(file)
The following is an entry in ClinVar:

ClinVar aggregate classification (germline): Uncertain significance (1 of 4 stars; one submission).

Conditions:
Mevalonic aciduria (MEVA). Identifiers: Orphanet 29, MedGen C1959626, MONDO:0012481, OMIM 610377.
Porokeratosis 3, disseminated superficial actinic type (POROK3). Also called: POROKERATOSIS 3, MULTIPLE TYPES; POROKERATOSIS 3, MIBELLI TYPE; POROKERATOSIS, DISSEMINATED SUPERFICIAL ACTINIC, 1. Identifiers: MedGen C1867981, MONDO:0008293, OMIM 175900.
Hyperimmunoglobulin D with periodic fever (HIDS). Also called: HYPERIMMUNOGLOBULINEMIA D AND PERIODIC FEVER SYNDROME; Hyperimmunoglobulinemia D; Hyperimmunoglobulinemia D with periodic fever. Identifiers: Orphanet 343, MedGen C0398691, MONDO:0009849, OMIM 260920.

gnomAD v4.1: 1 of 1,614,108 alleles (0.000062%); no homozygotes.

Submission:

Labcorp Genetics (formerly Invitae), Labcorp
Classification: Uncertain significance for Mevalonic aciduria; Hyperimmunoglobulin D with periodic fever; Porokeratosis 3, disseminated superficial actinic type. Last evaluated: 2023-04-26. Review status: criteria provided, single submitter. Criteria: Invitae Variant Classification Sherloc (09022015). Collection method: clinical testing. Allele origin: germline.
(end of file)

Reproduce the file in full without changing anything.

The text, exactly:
The following is an entry in ClinVar:

ClinVar aggregate classification (germline): Uncertain significance (1 of 4 stars; one submission).

Conditions:
Mevalonic aciduria (MEVA). Identifiers: Orphanet 29, MedGen C1959626, MONDO:0012481, OMIM 610377.
Porokeratosis 3, disseminated superficial actinic type (POROK3). Also called: POROKERATOSIS 3, MULTIPLE TYPES; POROKERATOSIS 3, MIBELLI TYPE; POROKERATOSIS, DISSEMINATED SUPERFICIAL ACTINIC, 1. Identifiers: MedGen C1867981, MONDO:0008293, OMIM 175900.
Hyperimmunoglobulin D with periodic fever (HIDS). Also called: HYPERIMMUNOGLOBULINEMIA D AND PERIODIC FEVER SYNDROME; Hyperimmunoglobulinemia D; Hyperimmunoglobulinemia D with periodic fever. Identifiers: Orphanet 343, MedGen C0398691, MONDO:0009849, OMIM 260920.

gnomAD v4.1: 1 of 1,614,108 alleles (0.000062%); no homozygotes.

Submission:

Labcorp Genetics (formerly Invitae), Labcorp
Classification: Uncertain significance for Mevalonic aciduria; Hyperimmunoglobulin D with periodic fever; Porokeratosis 3, disseminated superficial actinic type. Last evaluated: 2023-04-26. Review status: criteria provided, single submitter. Criteria: Invitae Variant Classification Sherloc (09022015). Collection method: clinical testing. Allele origin: germline.